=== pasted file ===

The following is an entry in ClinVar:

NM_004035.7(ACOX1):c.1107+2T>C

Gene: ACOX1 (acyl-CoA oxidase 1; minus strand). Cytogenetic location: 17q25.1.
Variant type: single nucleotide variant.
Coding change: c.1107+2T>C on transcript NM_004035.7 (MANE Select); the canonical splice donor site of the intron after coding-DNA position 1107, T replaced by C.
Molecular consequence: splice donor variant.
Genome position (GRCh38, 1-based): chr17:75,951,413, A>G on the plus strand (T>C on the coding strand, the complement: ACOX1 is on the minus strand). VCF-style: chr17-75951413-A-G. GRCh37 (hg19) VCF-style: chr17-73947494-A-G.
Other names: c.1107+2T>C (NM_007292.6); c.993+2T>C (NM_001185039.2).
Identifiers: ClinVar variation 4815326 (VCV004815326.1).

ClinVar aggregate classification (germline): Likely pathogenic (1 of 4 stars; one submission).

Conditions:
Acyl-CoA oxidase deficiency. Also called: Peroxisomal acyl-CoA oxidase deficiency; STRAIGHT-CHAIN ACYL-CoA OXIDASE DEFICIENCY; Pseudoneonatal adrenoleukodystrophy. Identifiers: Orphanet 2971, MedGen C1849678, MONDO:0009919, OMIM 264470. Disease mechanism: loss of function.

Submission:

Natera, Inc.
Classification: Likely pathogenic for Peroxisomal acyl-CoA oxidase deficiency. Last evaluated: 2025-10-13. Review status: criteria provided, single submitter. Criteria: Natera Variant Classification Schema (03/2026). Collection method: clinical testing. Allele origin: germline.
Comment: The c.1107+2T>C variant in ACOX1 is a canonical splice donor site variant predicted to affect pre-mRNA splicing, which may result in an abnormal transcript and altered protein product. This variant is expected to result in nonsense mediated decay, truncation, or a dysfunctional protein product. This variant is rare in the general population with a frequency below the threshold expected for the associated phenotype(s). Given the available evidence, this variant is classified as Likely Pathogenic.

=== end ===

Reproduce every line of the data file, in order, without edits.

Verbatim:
The following is an entry in ClinVar:

NM_004035.7(ACOX1):c.1107+2T>C

Gene: ACOX1 (acyl-CoA oxidase 1; minus strand). Cytogenetic location: 17q25.1.
Variant type: single nucleotide variant.
Coding change: c.1107+2T>C on transcript NM_004035.7 (MANE Select); the canonical splice donor site of the intron after coding-DNA position 1107, T replaced by C.
Molecular consequence: splice donor variant.
Genome position (GRCh38, 1-based): chr17:75,951,413, A>G on the plus strand (T>C on the coding strand, the complement: ACOX1 is on the minus strand). VCF-style: chr17-75951413-A-G. GRCh37 (hg19) VCF-style: chr17-73947494-A-G.
Other names: c.1107+2T>C (NM_007292.6); c.993+2T>C (NM_001185039.2).
Identifiers: ClinVar variation 4815326 (VCV004815326.1).

ClinVar aggregate classification (germline): Likely pathogenic (1 of 4 stars; one submission).

Conditions:
Acyl-CoA oxidase deficiency. Also called: Peroxisomal acyl-CoA oxidase deficiency; STRAIGHT-CHAIN ACYL-CoA OXIDASE DEFICIENCY; Pseudoneonatal adrenoleukodystrophy. Identifiers: Orphanet 2971, MedGen C1849678, MONDO:0009919, OMIM 264470. Disease mechanism: loss of function.

Submission:

Natera, Inc.
Classification: Likely pathogenic for Peroxisomal acyl-CoA oxidase deficiency. Last evaluated: 2025-10-13. Review status: criteria provided, single submitter. Criteria: Natera Variant Classification Schema (03/2026). Collection method: clinical testing. Allele origin: germline.
Comment: The c.1107+2T>C variant in ACOX1 is a canonical splice donor site variant predicted to affect pre-mRNA splicing, which may result in an abnormal transcript and altered protein product. This variant is expected to result in nonsense mediated decay, truncation, or a dysfunctional protein product. This variant is rare in the general population with a frequency below the threshold expected for the associated phenotype(s). Given the available evidence, this variant is classified as Likely Pathogenic.